The Weekly Review 2
In the Headlines
Moulsecoomb Place Towered Over
Built in 1790, Grade 11 Moulsecoomb Place, which is currently the home of a student advice service and student accommodation for the University of Brighton, is about to witness a seismic shift. Under the proposals by developer Cathedral, the student accommodation, that houses 163 students, will be demolished and replaced with tall buildings, which will house more students. Cathedral’s plans for this site include restoration of the historic gardens that will give greater public access; this might be a good thing as they have allegedly been closed to the public for 600 years; also, they intend to improve access to the nearby Moulsecoomb railway station. To top it all off, Cathedral will be creating an “affordable and sustainable” place to get food and drink.
A spokeswoman for the developer said: “The intention is to restore Moulsecoomb Place, the tithe barn and the gardens, converting them into facilities that bring community benefit and are enjoyed and used by many. The student accommodation next door is enabling development and will be high quality”. So, the monstrosities to be built west of the restored Moulsecoomb Place are the trade off?
Sustainable, affordable, and high quality: well we’ve been down these three pathways in the Lewes Road before and look at the result, the towers of Mithras Halls, a range of tall buildings from eight to18 storeys. They were given names from other parts of Brighton and Hove; Brunswick, Goldstone, Hanover, Preston and Regency. How nice, but be aware of developer’s speak, such as: “Our goal is to create a sustainable, lively and more accessible place, which brings benefit to the local community and the wider city.”
Is this development going to be, as always, build them high for profits and keep standards low; after all people will accept anything these days for a roof over their heads.
Information partly sourced from the Brighton and Hove News
I’m wondering what is driving this surge in tall buildings. As you have shown it’s not a question of land availability. But how do you think relative costs might work out? I tend to think that providing 6 low-rise lifts would be more expensive than 2 high-rise ones but there may be other cost savings, which make low rise cheaper that I’m unaware of.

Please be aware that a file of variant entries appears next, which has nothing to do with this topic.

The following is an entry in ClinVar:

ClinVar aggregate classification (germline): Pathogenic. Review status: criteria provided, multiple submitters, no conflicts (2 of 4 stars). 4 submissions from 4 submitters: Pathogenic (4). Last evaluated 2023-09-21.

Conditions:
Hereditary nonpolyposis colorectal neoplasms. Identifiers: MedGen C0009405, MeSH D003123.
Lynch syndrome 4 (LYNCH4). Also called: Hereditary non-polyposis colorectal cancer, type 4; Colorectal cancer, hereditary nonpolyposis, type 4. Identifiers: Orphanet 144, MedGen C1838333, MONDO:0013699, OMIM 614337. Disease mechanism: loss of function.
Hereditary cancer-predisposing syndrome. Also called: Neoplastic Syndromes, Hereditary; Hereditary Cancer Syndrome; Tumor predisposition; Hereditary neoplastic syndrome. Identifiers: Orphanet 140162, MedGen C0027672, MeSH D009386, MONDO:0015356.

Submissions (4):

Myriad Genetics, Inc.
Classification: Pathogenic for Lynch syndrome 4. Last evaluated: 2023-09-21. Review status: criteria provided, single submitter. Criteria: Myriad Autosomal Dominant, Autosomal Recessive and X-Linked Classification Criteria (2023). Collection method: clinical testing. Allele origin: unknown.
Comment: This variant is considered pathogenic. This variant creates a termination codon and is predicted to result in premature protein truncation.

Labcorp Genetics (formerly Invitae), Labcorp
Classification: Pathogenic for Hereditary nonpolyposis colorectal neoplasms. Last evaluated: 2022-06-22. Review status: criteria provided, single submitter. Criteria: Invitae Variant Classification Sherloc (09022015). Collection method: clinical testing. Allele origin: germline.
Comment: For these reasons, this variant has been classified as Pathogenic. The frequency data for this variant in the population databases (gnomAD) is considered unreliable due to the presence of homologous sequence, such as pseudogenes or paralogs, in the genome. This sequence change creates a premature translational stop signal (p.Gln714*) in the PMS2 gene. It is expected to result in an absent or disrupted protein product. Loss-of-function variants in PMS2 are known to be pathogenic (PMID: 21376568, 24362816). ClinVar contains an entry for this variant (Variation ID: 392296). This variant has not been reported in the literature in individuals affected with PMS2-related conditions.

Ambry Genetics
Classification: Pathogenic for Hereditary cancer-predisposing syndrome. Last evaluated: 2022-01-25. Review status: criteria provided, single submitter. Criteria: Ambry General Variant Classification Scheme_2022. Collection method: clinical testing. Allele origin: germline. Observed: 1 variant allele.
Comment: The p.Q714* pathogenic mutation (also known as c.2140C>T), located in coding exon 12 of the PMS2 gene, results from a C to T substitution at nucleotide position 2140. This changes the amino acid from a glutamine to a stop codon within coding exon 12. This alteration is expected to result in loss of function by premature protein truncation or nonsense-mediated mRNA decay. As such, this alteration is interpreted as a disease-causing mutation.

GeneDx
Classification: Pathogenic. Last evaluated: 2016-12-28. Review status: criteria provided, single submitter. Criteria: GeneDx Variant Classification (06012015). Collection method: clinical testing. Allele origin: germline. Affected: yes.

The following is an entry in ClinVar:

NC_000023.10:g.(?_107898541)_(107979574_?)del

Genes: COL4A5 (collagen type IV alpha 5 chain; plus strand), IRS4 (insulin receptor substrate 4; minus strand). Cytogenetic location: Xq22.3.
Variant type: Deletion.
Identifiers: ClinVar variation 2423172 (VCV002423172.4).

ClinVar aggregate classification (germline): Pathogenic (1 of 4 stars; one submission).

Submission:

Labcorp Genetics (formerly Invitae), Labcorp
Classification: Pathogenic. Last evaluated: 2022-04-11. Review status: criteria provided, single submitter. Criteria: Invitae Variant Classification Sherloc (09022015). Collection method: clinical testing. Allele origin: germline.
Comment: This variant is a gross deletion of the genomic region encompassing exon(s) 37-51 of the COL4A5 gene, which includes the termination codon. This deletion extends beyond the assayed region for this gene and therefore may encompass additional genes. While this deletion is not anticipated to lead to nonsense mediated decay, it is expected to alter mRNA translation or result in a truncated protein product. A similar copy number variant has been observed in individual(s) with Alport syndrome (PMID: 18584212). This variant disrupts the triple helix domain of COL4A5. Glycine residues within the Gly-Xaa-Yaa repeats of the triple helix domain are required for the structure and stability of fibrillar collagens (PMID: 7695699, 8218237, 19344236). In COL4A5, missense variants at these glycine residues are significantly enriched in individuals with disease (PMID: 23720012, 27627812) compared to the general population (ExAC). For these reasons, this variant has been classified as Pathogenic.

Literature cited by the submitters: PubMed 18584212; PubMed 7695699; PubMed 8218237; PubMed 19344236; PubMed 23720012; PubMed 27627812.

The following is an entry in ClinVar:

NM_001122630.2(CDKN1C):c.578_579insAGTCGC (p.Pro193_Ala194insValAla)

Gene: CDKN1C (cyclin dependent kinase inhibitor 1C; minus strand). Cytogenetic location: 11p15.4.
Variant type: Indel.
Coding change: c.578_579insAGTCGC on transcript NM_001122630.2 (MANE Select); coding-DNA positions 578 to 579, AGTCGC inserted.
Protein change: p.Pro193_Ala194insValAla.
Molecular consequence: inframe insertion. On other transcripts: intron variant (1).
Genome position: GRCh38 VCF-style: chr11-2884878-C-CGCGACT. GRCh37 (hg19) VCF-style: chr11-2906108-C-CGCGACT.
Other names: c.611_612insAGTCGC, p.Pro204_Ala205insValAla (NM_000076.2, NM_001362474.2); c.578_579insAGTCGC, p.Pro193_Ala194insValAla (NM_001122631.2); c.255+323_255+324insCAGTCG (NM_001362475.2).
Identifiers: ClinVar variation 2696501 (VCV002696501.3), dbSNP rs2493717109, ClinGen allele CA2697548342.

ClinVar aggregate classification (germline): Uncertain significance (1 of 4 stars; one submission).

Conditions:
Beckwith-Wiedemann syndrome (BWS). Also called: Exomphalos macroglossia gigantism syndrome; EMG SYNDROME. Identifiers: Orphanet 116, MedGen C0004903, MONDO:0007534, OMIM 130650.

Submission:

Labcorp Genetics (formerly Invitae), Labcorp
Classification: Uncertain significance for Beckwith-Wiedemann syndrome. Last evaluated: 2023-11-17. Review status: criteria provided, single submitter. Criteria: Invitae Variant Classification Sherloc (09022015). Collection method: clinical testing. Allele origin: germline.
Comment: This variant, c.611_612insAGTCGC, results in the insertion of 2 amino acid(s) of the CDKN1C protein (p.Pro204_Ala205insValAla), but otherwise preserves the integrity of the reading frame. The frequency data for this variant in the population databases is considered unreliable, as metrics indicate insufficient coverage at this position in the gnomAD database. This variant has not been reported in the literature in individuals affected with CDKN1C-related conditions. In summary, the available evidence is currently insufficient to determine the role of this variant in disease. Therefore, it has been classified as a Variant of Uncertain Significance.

Interesting question. Obviously, any relative costings would vary according to the layout and size of low-rise and high-rise blocks.
But using the example of the 3D model, this showed a high rise 60-storey tower block and a low-rise 4 storey building built around a courtyard. Each would accommodate180 flats. The major cost of lifts would be the reinforced concrete lift shaft structure and foundations supporting them. The lifts and mechanisms themselves would be a relatively minor proportion of the cost.
Looking at the high-rise model, at least 2 lift shafts would be needed, possibly 3. So, if there were 2, that comes to 120 storeys of lift shaft (2 x 60 storeys), or if there were 3 it comes to 180 storeys of lift shaft.
Looking at the low-rise 4-storey model, you would certainly need more lift shafts – say (6) possible (8), which comes to either 24 storeys of lift shaft (6 x 4 storeys) or 32 storeys of lift shift. Much better ratio than the high-rise
Looks like a no-brainer to me.
Tweet of the Week
The above tweets are Paul Zara’s response to the argument that the 3D model of the tower block and low-rise (above) shows that it is possible to create the same number of units in both types of development. Paul is an architect who desires to live in Lake Shore Drive (see insert)
Film of the Week
This week the video has had 691 views
Thought of the Week
High-rises=gentrification and inequality; Low/Mid-rises=resiliency and affordability
According to Suzanne H. Crowhurst Lennard, co-founder and director of the Making Cities Liveable International Council:, “The construction industry is a powerful engine for fuelling economic development. Tall buildings offer increased profits for developers. However, the higher a building rises, the more expensive is the construction. Thus, the tallest buildings tend to be luxury units, often for global investors. Tall buildings inflate the price of adjacent land, thus making the protection of historic buildings and affordable housing less achievable. In this way, they increase inequality.”
On the other hand, says Making Cities Liveable: “Small footprint shops and apartments in a fine textured urban fabric yield smaller profits, spread out among many individuals and businesses in the community. Over centuries, this human scale urban fabric has proved to be adaptable to changing political and economic times, making the community resilient, and durable. The City of Paris, with buildings no taller than 100ft, supports continuous retail along the street, making every neighbourhood walkable.”